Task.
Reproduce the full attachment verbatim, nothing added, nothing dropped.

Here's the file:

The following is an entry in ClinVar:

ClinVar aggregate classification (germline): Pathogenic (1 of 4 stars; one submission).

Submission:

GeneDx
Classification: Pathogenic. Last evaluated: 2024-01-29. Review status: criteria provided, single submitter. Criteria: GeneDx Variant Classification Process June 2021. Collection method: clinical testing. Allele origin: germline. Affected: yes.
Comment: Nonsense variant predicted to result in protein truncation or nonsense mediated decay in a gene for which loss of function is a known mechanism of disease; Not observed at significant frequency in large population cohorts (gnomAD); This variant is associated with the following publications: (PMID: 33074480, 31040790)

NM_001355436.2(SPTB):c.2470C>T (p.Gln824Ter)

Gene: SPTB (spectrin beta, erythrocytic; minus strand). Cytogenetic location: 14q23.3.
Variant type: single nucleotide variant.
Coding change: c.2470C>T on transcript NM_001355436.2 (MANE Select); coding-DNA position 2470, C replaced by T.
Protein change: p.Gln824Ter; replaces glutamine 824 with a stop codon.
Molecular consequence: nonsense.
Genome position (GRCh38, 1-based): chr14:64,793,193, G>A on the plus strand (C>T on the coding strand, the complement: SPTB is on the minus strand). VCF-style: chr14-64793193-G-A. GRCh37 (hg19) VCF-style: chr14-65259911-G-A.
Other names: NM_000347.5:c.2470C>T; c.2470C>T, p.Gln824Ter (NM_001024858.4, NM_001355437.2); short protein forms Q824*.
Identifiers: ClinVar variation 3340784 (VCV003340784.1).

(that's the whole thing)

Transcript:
The following is an entry in ClinVar:

ClinVar aggregate classification (germline): Pathogenic (1 of 4 stars; one submission).

Submission:

GeneDx
Classification: Pathogenic. Last evaluated: 2024-01-29. Review status: criteria provided, single submitter. Criteria: GeneDx Variant Classification Process June 2021. Collection method: clinical testing. Allele origin: germline. Affected: yes.
Comment: Nonsense variant predicted to result in protein truncation or nonsense mediated decay in a gene for which loss of function is a known mechanism of disease; Not observed at significant frequency in large population cohorts (gnomAD); This variant is associated with the following publications: (PMID: 33074480, 31040790)

NM_001355436.2(SPTB):c.2470C>T (p.Gln824Ter)

Gene: SPTB (spectrin beta, erythrocytic; minus strand). Cytogenetic location: 14q23.3.
Variant type: single nucleotide variant.
Coding change: c.2470C>T on transcript NM_001355436.2 (MANE Select); coding-DNA position 2470, C replaced by T.
Protein change: p.Gln824Ter; replaces glutamine 824 with a stop codon.
Molecular consequence: nonsense.
Genome position (GRCh38, 1-based): chr14:64,793,193, G>A on the plus strand (C>T on the coding strand, the complement: SPTB is on the minus strand). VCF-style: chr14-64793193-G-A. GRCh37 (hg19) VCF-style: chr14-65259911-G-A.
Other names: NM_000347.5:c.2470C>T; c.2470C>T, p.Gln824Ter (NM_001024858.4, NM_001355437.2); short protein forms Q824*.
Identifiers: ClinVar variation 3340784 (VCV003340784.1).